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Today was the kind of experience that I was hoping for the boys to have. We met our English-speaking guide, Hassam, and drove about 45 minutes further into the bush to encounter the Hadzabe Tribe. The camp was not a tourist attraction; these people and their nomadic way of life were very real.

For the next two hours, we hiked and hunted with four bushman. They taught the boys to use bows and arrows. (This was no Cub Scout camp!) While they’d wanted to kill a baboon this day, the bushman were satisfied with some small birds. The men were quick, light-footed, and extremely skilled. (I learned later that they smoke a plant prior to the hunt that makes them high! Apparently it heightens their senses for tracking.)

From Nathan: Just imagine, these men have to do this everyday. I wonder why they don’t use a rifle. It would increase their accuracy and let them take down big game.

From Aidan: We walked for about an hour before I got my first shot. I shot at a bird that was sitting in a tree from about 25 feet away. I missed the bird by a foot. Then the guide pointed out another bird in the tree. I shot at it. The first shot was too low. The second shot was too high.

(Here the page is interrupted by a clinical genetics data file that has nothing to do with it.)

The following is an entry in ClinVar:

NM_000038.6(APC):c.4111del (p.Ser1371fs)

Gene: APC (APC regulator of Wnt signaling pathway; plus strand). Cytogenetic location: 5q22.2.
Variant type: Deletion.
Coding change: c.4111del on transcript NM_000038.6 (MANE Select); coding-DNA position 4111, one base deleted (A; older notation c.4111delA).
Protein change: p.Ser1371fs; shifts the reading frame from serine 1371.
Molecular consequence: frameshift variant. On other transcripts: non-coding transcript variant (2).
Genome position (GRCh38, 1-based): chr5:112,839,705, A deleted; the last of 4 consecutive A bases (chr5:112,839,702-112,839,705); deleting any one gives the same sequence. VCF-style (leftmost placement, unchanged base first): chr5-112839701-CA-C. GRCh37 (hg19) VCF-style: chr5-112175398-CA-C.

As you’ll be able to see from the photos, Aidan truly embraced this experience. He could even speak “click” like the tribesmen. The guide called him “white bushman” all day long. Aidan had a sample of the bird that the bushman cooked over a fire on the spot. I did too; it was a little rare for my liking. Nathan refused politely and opted for the honeycomb that the men pulled out of a tree.

The most memorable moment for me was observing a 14-year old girl who had just given birth yesterday. She was lying on the ground of her hut, still bleeding with the baby at her side. (The Hadzabe marry young. Their life expectancy is around 50 to 55 years old.)

After some afternoon rest time, we visited another tribe named the Datoga. They’re known as blacksmiths and make items out of melted metal. We also visited an onion farm – this area is known for red onions – and a large market.

Tomorrow, another big drive…

(Note:  if you click on the photos and look at them in the gallery setting, you’ll be able to read the captions for more information.)